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Anti-subsidy investigations

Once the Commission has received a valid complaint from an EU industry, the Commission launches  an investigation within 45 days.

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Anti-subsidyTrade defenceTrade policy

What is an anti-subsidy investigation?

Once the Commission has received a valid complaint from an EU industry, providing sufficient prima facie evidence that a country is subsidising companies exporting a particular product to the EU and that this is causing injury to the EU industry, the Commission launches an investigation within 45 days to examine whether:

  • imports from the country/countries concerned are subsidised;
  • there is injury to the EU industry;
  • the subsidised imports are causing this injury;
  • it is in/against the interests of the EU to impose measures (usually a countervailing duty).

Investigation procedure

A Notice of Initiation is published in the EU's Official Journal, detailing the product under investigation, the country/countries to be investigated, the rights and obligations of interested parties to the proceeding, and the deadlines which will apply.

At the same time, a questionnaire is sent to exporters and authorities (government and/or public bodies) in the country/countries concerned, European Union producers and importers, and users. The deadline for replies to the questionnaire is specified in the Notice of Initiation.

Parties who do not reply to the questionnaire are considered to be not cooperating with the investigation. The Commission will continue the investigation and may use other information available. The duty imposed on a non- cooperating exporter is likely to be higher than if it had cooperated.

The data submitted in response to the questionnaires is verified by case handlers. This is usually done by inspecting the respondent's records at the company premises.

The Commission then makes provisional findings. At this point it may:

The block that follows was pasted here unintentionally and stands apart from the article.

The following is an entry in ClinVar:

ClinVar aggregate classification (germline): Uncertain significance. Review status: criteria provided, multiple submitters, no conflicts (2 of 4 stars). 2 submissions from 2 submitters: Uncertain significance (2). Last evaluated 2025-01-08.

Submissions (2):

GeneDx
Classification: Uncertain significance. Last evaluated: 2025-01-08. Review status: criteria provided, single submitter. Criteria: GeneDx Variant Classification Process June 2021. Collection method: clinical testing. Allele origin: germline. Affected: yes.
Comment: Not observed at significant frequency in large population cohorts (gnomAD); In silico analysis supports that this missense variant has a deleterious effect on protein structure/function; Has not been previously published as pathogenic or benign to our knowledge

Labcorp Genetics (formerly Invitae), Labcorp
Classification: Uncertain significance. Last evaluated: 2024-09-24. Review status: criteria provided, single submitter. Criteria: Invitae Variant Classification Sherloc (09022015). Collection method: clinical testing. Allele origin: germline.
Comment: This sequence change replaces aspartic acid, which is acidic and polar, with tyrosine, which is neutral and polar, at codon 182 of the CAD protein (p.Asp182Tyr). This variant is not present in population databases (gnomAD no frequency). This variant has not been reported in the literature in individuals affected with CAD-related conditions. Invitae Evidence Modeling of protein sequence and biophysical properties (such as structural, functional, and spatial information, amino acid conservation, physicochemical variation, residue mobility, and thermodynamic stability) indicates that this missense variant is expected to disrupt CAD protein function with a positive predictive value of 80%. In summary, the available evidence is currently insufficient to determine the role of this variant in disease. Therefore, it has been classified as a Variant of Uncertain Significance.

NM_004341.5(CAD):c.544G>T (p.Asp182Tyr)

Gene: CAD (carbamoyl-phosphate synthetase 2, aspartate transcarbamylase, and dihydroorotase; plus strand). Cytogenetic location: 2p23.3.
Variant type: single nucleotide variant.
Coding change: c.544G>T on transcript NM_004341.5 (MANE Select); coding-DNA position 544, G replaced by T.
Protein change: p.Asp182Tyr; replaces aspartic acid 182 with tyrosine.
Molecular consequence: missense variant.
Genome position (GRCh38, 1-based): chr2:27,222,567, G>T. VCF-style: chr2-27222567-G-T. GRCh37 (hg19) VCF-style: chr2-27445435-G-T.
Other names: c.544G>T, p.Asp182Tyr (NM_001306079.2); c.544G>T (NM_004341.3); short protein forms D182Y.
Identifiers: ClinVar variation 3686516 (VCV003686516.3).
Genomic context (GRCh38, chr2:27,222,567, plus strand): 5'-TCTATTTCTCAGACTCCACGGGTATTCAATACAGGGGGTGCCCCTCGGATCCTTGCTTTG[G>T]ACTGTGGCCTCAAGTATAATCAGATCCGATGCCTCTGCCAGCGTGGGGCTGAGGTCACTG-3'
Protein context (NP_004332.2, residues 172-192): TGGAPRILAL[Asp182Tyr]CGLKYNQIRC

• impose provisional countervailing duties (usually in force for four months);
  • continue the investigation without imposing duties, or;
  • terminate the investigation.

All interested parties receive a disclosure document explaining the essential considerations on which the Commission's provisional findings were based, and are invited to comment.

The Commission then continues its investigation, taking due account of the comments received.

When the Commission makes its final findings, it sends another disclosure document to interested parties. Based on its final findings, the Commission either:

  • imposes definitive measures, or;
  • terminates the case without measures.

The Commission must impose any measures within 13 months of the initiation of the investigation. The Commission is responsible for all investigations in this area. It has also become the only decision-making body. However, the Member States retained power to block the Commission's proposals when it comes to the most important decisions, such as imposition of definitive duties. However, to do so they will need to achieve a qualified majority of votes against the proposal.

Is it necessary to employ a lawyer?

There is no obligation to employ a lawyer. A company may defend its own interests during an investigation.

The Commission is available to answer queries from interested parties throughout the investigation. Case officers' contact details are provided to the parties to an investigation.

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